In the run-up to the Ravens' crucial game against the Steelers Sunday in Pittsburgh, there has been a lot of conversation about a defensive player not even on the team, and virtually none about the offensive player who will likely determine the Ravens' fate.
More than a year after the Ravens dumped him, former cornerback Chris McAlister won this week's most-talked-about award, dominating Internet boards and radio talk shows. Meanwhile, Joe Flacco's name was barely mentioned.
McAlister jumped into the spotlight when rookie Lardarius Webb went down with a knee injury last Sunday, forcing the Ravens to scramble to bolster their pass defense; with Pittsburgh's Ben Roethlisberger coming off a 503-yard game and the Ravens' secondary increasingly banged up, there's potential trouble brewing.
The Ravens bypassed McAlister, eschewing the flashy name for veteran Corey Ivy. It was the right move, and not just because McAlister has enough personal baggage for an entire secondary. (Long story. Too long.) His supporters seemed to think the McAlister of yesteryear would show up, but that player no longer exists. He was a shell of his former self in his final games here in 2008, and when the Saints brought him back recently, they cut him after two games. The rest of the league has no interest. It's not a conspiracy. The credits have rolled on his career.
Ivy is smaller and slower, but he's in shape, fierce, and certain to hustle in the nickel and dime packages. I'll take the hungry guy over the entitled faded star every time.
But let's face it, no matter who plays in the secondary Sunday, Roethlisberger is probably going to generate his share of yards and points. The 7-7 Steelers are struggling, but Big Ben's 100.6 passer rating is the league's sixth best. He put up 37 points against the Packers last week.
The Ravens' pass defense, after some tough days earlier in the season, has stabilized lately and is now the league's sixth best, but with Roethlisberger throwing to Hines Ward, Santonio Holmes and rookie Mike Wallace, the Steelers are going to score. And I don't mean once.
As I see it, the game will boil down to whether Flacco and the Ravens' offense can match Pittsburgh's output and ultimately top it, as Green Bay couldn't. That's right, the pressure is on the offense Sunday, not the defense. And more specifically, the pressure is on the passing offense. It's no secret that the Steelers' defense is more vulnerable in 2009, but the run defense remains stout, yielding a league-low 83.1 yards per game. It's the Steelers' pass defense (tied for 17th)) that has really fallen off -- no surprise given the absence of injured safety Troy Polamalu.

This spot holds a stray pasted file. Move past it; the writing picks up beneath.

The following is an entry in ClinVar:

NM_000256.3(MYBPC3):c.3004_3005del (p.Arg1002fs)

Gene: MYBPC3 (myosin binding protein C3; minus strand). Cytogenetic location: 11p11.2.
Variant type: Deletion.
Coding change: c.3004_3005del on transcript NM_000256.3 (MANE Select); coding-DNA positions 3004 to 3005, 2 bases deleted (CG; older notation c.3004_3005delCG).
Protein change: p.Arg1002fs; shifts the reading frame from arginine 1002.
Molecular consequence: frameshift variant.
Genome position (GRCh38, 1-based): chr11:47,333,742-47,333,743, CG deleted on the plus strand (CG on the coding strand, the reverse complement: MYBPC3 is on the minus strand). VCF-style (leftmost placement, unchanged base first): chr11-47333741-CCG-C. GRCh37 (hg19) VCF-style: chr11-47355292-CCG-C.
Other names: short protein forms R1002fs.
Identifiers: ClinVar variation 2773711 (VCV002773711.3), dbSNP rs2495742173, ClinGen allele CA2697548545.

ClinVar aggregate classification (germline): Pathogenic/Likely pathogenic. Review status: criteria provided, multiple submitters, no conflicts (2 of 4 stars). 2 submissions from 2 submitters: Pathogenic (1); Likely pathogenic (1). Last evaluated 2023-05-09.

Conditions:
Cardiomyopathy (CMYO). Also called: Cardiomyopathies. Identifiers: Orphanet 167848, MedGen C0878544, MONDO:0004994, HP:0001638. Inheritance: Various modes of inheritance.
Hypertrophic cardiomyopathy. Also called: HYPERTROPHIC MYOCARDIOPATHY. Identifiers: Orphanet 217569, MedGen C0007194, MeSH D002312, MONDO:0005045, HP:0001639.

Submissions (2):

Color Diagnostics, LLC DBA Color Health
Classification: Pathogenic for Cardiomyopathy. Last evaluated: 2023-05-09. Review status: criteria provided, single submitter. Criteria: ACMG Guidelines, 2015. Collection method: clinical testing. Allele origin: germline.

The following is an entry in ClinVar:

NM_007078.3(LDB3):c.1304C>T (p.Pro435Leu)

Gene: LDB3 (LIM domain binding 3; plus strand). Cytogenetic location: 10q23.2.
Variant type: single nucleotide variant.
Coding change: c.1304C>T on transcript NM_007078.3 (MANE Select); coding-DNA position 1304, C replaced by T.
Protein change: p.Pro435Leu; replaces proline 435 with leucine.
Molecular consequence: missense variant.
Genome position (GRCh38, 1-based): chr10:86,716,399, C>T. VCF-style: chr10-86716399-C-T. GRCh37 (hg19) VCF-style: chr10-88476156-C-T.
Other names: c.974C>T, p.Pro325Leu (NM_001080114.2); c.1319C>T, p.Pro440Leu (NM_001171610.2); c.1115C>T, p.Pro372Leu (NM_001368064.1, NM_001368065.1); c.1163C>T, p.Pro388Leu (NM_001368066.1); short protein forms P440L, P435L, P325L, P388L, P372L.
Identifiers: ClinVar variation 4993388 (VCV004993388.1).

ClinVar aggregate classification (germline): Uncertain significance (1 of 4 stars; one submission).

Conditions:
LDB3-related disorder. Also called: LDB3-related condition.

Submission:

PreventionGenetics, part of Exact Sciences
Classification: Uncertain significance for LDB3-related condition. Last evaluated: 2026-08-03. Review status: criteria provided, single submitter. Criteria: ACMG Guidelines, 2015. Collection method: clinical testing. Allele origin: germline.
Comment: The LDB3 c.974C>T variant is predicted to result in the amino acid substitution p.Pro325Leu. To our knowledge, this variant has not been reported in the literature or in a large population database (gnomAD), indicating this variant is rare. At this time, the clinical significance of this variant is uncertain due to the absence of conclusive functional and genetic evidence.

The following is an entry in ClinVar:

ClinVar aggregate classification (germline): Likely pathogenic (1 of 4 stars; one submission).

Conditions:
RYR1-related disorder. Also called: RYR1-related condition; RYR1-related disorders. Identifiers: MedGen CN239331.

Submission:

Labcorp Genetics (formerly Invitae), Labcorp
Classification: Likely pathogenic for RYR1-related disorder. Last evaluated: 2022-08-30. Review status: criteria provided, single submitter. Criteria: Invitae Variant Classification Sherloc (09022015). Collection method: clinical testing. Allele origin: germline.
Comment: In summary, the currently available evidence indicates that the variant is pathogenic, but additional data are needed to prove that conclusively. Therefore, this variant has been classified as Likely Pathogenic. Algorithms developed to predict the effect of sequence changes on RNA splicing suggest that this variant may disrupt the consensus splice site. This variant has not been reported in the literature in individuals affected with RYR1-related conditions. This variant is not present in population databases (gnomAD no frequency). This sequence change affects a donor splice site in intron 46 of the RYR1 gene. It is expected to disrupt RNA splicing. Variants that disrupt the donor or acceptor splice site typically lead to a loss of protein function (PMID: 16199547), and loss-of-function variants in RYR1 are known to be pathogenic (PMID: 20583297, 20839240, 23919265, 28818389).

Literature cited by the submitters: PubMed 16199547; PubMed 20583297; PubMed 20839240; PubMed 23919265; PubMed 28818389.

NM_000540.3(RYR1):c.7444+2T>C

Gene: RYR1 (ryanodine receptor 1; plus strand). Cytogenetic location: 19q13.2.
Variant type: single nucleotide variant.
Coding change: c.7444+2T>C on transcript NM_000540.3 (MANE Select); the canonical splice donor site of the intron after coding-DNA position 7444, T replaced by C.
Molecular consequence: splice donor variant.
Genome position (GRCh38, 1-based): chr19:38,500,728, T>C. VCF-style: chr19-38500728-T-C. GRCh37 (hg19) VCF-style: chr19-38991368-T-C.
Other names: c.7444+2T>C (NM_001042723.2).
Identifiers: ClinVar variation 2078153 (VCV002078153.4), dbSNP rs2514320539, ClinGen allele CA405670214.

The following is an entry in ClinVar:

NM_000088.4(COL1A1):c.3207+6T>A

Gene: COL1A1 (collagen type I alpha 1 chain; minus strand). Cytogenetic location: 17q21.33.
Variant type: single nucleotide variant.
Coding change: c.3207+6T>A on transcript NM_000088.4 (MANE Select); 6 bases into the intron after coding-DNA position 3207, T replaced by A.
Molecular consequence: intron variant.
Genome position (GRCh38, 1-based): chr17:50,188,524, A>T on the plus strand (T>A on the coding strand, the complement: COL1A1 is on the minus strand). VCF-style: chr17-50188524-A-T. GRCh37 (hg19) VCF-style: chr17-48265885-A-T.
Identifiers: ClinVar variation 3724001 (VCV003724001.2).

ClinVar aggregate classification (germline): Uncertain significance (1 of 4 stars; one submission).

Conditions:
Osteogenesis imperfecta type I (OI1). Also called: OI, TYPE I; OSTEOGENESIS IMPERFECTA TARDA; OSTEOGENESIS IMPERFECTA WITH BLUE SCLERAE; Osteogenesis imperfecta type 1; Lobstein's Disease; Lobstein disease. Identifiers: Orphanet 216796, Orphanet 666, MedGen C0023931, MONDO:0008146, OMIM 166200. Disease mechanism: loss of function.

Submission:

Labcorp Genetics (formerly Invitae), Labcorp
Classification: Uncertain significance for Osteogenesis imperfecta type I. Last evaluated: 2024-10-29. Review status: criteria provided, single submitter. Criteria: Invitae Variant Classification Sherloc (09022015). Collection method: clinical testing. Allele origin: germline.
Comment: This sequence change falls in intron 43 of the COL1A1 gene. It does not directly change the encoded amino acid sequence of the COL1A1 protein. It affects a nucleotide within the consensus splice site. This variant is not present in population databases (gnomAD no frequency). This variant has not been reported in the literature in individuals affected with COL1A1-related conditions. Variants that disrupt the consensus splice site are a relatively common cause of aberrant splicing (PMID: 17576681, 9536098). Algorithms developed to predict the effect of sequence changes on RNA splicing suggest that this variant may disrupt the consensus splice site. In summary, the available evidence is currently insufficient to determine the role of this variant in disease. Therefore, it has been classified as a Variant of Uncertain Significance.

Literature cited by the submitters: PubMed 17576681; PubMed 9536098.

The Ravens' passing offense has had its ups and downs this year, but confidence is high after strong performances against the Lions and Bears. Those aren't playoff-caliber opponents, but some good habits emerged. Flacco made successful downfield throws (he'd been dumping off too much) and developed trust in more receivers (he'd been relying too heavily on Derrick Mason).
"We got into a rhythm, and in this league, when you build rhythm, you build confidence," Mason said. "We're on a roll right now. We feel there's not a play we can't make as an offense."
Ordinarily, a Ravens-Steelers game in Pittsburgh in late December conjures images of hard hits, busted lips and 10-9 final scores. And with the Ravens' defense ranked fourth overall (you can look it up, it's true) and the Steelers ranked sixth, this Sunday's won't be entirely different. "We're preparing for a physical game," Pittsburgh coach Mike Tomlin said.
But I see a different kind of game of evolving, more of a shootout, touchdowns matched by touchdowns rather than field goals matched by field goals. Both offenses are hot and both defenses have issues, setting the stage for play-makers such as Holmes and the Ravens' Ray Rice.
The Ravens need to avoid drive-killing penalties and turnovers, and they need to move the chains early, setting the right tone. Flacco, after yielding the spotlight to McAlister during the week, will play a key role. He needs to be at his best and not leave the game in Roethlisberger's hands at the end. ("Can't leave that guy any time," Ravens linebacker Terrell Suggs said.) Yes, it's the AFC North at season's end, but for a change, may the best offense win..
John Eisenberg worked in the newspaper business for 28 years as a sports columnist, with much of that time coming at the Baltimore Sun. While working for the Sun, Eisenberg spent time covering the Ravens, among other teams and events, including the Super Bowl, Final Four, World Series and Olympics. Eisenberg is also the author of seven sports-themed books.